Bucky Wolford’s Glacier Town Center will be in the hands of Kalispell city councilors Tuesday night. A majority “yes” vote means annexation and approval of initial development. A “no” means more uncertainty.
The council will have the final say, but on Monday night, at the behest of Citizens for a Better Flathead, national transportation planner and land-use expert Dan Burden proposed changes to the Wolford development during a presentation at the Red Lion Hotel.
Burden suggested reducing speed limits and the number of lanes, and making roadways narrower near the proposed “lifestyle mall,” which he says are the keys to “walkability.”
“Towns are trying to be less auto-centric and they are learning to build better street networks, not bigger and more powerful intersections that force people more and more into their cars,” he said. “It’s not wanting to move a lot of traffic. It’s how do we effectively design something that moves that volume?”
The Glacier Town Center is a 485-acre commercial and residential development that would go up between U.S. Highway 93 North and Whitefish Stage Road, bordered by West Reserve Drive to the south. Its 191-acre first phase consists of an outdoor shopping mall located off of U.S. 93.
Currently, the project calls for two new stoplights on U.S. Highway 93, north of West Reserve, which conflict with the city’s draft transportation plan. Burden thinks replacing the stoplights with roundabouts is a feasible option. Wolford’s traffic engineer, Kathleen Krager, said at the meeting that the cost of an intersection nears $250,000. Burden estimated that each roundabout would cost between $150,000 and $400,000. He says that they have proven to be more effective than signals moving traffic in other cities.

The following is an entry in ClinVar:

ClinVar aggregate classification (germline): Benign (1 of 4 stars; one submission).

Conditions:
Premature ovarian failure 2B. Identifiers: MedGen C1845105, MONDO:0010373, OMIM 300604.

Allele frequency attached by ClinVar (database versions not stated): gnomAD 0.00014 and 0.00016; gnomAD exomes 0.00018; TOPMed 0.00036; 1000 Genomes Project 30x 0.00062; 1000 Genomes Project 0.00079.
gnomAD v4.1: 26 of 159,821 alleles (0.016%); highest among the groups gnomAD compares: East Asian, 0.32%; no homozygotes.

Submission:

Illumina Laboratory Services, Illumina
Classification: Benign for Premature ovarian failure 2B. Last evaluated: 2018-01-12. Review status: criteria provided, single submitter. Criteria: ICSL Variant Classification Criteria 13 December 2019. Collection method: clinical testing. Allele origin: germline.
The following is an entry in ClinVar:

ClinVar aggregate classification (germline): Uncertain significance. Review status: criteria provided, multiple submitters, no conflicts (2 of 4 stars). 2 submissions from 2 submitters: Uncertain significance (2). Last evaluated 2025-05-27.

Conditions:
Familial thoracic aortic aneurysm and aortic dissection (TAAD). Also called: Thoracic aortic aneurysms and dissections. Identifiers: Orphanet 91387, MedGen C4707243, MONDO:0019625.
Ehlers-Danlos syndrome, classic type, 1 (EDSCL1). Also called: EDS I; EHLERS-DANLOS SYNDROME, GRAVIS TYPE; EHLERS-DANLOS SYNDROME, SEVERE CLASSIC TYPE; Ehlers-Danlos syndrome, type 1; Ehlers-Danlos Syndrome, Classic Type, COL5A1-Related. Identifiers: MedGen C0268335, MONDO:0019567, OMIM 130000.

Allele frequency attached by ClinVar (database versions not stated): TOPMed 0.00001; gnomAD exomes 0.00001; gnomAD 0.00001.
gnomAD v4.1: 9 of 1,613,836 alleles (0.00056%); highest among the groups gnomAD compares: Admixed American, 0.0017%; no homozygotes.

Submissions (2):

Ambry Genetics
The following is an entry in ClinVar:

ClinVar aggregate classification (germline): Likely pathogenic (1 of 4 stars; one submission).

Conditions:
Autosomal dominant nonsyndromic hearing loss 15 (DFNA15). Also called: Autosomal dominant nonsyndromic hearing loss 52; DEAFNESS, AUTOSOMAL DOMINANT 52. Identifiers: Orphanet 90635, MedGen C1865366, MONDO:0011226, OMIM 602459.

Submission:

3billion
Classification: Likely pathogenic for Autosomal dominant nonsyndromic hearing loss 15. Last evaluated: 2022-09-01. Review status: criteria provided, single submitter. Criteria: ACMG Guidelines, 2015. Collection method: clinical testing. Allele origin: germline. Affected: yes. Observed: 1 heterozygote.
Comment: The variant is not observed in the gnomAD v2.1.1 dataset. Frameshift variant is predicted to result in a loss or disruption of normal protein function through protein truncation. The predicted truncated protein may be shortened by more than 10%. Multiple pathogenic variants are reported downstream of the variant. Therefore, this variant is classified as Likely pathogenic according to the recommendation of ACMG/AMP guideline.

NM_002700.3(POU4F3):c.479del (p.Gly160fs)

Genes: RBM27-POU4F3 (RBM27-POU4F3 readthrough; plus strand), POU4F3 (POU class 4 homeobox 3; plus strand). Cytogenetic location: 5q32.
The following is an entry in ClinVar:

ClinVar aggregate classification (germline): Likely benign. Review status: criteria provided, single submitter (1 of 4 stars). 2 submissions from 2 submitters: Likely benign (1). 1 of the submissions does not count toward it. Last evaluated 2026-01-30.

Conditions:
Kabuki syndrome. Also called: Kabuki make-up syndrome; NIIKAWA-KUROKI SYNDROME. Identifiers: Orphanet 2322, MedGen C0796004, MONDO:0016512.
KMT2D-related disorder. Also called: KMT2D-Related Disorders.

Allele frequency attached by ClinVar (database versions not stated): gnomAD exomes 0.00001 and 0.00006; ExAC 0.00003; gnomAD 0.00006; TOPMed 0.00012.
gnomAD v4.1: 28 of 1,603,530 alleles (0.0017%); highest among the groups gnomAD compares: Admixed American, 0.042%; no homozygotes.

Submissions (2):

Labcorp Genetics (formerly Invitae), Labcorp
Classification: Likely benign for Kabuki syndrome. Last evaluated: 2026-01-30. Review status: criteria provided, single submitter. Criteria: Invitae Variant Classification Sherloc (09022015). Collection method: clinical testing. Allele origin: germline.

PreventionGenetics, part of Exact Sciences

Other potential benefits of reassessing the plan, according to Burden, are increased property values through proper land use and networking of roadways. He said the final product could be more aesthetically pleasing by taking proposed inward facing storefronts along U.S. 93 and turning them outward, toward the highway.
“This is meant to solve problems instead of adding to the next layer of problems,” Burden said. “If we don’t take the opportunity to solve it this time it could lead to a system crash.”
Close to 40 people attended what Citizens for a Better Flathead Executive Director Mayre Flowers called, “Our chance to get this right.”
“There is potential for some solutions that could be win-win for community and developer, rather then just moving forward,” she said. “When you analyze the data you see that there are going to be serious flaws and problems in the near future.”
Stay Connected with the Daily Roundup.
Sign up for our newsletter and get the best of the Beacon delivered every day to your inbox.